George Bush is proving to be a problem for Republican Christine Reed as she wages an uphill battle for the state Assembly.
California's economy remains mired in the worst downturn since the Depression, a fact of life that seems destined to cost Bush the nation's biggest electoral prize and hurt Reed in the process.
When she entered the Republican primary last winter, it looked as if the newly created 41st Assembly District, stretching from Santa Monica over the mountains to Agoura Hills, would be a prime political battleground this fall.
Democrats held a slim lead in voter registration. Redistricting forced Assemblyman Terry B. Friedman to move westward from a safe district and run for reelection on less than solid ground. And Reed, a moderate Republican with a long record on the Santa Monica City Council, was viewed as having a shot at defeating the liberal Democrat.
But with the election little more than a week away, Reed's prospects now look less promising. A shortage of campaign funds and a successful Democratic voter registration drive have made the task much more difficult.
The latest campaign contribution reports filed Thursday show Reed had just $15,307 in her campaign treasury Oct. 17, the close of the reporting period. That was a fraction of the $266,647 that Friedman had available. The amount of cash in hand is important because it is a measure of a candidate's ability to communicate with voters in the closing days of a campaign.
But raising enough money is not Reed's only obstacle.
Since the June primary, Democrats have registered 10,000 more voters in the district than the Republicans, boosting their advantage over the GOP to a more comfortable 13 percentage points. Indeed, more people registered as independent than Republican during the same period.
Faced with that trend, Reed is portraying herself in her campaign mailers as offering "independent leadership." She does not remind voters that she is the Republican in the race.
"It's on the ballot, they'll see it right there," Reed said when asked why she doesn't mention her party affiliation. "I'm campaigning for myself, for who I am, and what I stand for."
In campaign appearances, she is far more likely to mention independent presidential candidate Ross Perot than to utter Bush's name.
That is not an accident. Friedman said his precinct-walking has shown "people are sick of the Bush approach" and want change.
Friedman finds "tremendous enthusiasm" in the district for Democrats Bill Clinton and Al Gore. "I think it will be very helpful to every Democrat on the ticket all the way down the line," he said. "It will substantially boost Democratic turnout."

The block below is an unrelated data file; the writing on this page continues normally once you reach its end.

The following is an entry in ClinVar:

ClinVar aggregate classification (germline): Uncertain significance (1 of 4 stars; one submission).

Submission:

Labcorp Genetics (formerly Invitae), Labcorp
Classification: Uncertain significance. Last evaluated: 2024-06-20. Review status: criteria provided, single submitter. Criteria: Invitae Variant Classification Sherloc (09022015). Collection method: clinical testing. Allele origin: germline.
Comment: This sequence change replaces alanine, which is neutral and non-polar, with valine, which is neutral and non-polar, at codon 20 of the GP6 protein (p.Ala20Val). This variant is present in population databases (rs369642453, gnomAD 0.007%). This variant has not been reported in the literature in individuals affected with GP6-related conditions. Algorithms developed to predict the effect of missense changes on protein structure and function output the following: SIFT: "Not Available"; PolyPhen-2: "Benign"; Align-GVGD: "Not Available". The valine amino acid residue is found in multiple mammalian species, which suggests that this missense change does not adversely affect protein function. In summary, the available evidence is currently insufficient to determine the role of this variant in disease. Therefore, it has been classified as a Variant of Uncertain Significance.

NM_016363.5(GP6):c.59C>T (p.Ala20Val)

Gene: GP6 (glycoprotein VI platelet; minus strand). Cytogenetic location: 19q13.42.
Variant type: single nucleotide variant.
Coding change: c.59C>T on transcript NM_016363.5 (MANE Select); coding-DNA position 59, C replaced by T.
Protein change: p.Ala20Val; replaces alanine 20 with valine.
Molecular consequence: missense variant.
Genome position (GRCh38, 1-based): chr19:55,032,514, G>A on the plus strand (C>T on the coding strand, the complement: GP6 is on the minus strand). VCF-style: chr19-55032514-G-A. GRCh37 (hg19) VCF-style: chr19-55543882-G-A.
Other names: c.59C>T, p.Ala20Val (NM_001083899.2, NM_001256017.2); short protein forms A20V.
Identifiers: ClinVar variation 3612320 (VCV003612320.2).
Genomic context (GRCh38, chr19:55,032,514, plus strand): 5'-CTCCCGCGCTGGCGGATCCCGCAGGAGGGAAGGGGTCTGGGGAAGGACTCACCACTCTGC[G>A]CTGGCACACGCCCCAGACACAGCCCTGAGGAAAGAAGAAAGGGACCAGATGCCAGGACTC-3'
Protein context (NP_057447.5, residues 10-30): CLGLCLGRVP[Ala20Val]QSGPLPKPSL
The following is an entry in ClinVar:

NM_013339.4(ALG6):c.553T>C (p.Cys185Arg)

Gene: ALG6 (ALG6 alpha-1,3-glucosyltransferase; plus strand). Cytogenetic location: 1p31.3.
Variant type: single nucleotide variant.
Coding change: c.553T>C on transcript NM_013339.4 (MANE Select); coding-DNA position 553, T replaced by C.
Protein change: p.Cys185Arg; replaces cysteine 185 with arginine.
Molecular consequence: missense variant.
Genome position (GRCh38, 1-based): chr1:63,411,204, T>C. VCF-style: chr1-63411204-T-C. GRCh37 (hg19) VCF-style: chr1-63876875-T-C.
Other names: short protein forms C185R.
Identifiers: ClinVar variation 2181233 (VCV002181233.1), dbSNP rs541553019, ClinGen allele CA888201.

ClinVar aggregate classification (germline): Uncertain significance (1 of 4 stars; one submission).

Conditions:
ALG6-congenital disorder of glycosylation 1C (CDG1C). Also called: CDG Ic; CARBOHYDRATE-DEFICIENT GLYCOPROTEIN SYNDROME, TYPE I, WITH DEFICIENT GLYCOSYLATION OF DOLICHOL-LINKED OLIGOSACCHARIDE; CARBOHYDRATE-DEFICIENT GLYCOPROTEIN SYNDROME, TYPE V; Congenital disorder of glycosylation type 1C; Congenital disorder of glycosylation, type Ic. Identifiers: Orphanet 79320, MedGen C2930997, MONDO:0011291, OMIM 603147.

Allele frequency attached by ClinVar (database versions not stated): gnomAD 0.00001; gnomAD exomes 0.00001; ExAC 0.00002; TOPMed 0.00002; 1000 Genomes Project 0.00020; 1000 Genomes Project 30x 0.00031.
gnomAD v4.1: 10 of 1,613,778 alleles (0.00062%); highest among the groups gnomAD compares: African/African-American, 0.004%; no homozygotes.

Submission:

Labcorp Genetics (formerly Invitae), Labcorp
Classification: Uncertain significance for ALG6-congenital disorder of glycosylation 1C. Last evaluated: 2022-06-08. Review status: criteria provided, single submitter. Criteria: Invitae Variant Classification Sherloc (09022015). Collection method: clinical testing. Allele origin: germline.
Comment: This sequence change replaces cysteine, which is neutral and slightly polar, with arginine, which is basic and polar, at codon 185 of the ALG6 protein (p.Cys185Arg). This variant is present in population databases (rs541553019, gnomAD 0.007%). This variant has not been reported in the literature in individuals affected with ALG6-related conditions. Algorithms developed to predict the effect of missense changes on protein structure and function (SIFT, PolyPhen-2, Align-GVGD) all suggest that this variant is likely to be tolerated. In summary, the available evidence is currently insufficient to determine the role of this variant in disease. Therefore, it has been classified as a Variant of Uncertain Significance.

So, winning over independent voters is essential if Reed is to have any chance at capturing the Assembly seat. Staffers of both campaigns know it, and they are going after those voters.
Friedman has also picked up on the independence theme, presenting himself as an "independent Democrat." He is trying to distance himself from Assembly Speaker Willie Brown of San Francisco, the state's most powerful Democrat, despite his past support for him.
As the campaign entered the final stretch, Reed acknowledged she is in a tough fight. "This was never an easy job," she said.
Making Reed's challenge that much harder is Friedman's standing as a member of a Democratic political organization headed by Reps. Howard L. Berman and Henry A. Waxman that is known for its fund-raising prowess and targeted mail campaigns.
The campaign rhetoric has grown much more heated in recent days.
In back-to-back mailers, Reed has branded Friedman as a "carpetbagger from the Hollywood Hills" and a soft-on-crime "ultra-liberal incumbent."
The attacks drew a sharp response from the usually low-key lawmaker, who has never faced a serious challenger in three previous elections.
"It's an outrageous distortion," Friedman said. "It's gutter politics."
He was particularly incensed that Reed's mailer chastised him for abstaining or voting against a series of bills that would have increased penalties for rape and murder.
Friedman opposes the death penalty and votes against capital punishment bills. "I'm not hiding my position on that," he said.
The assemblyman, who headed a Jewish legal services agency before becoming a legislator, said he cannot support the death penalty as a matter of conscience. Instead, he favors life in prison without the possibility of parole in murder cases.
Reed favors capital punishment and believes it is a deterrent to crime. She defends her mailer, which makes the death penalty a litmus test on whether a lawmaker is tough on crime.
"Terry Friedman does not care to be as tough on certain types of crime as society would want him to be," she said. "Most citizens view the death penalty as an appropriate penalty for cold, calculated murder."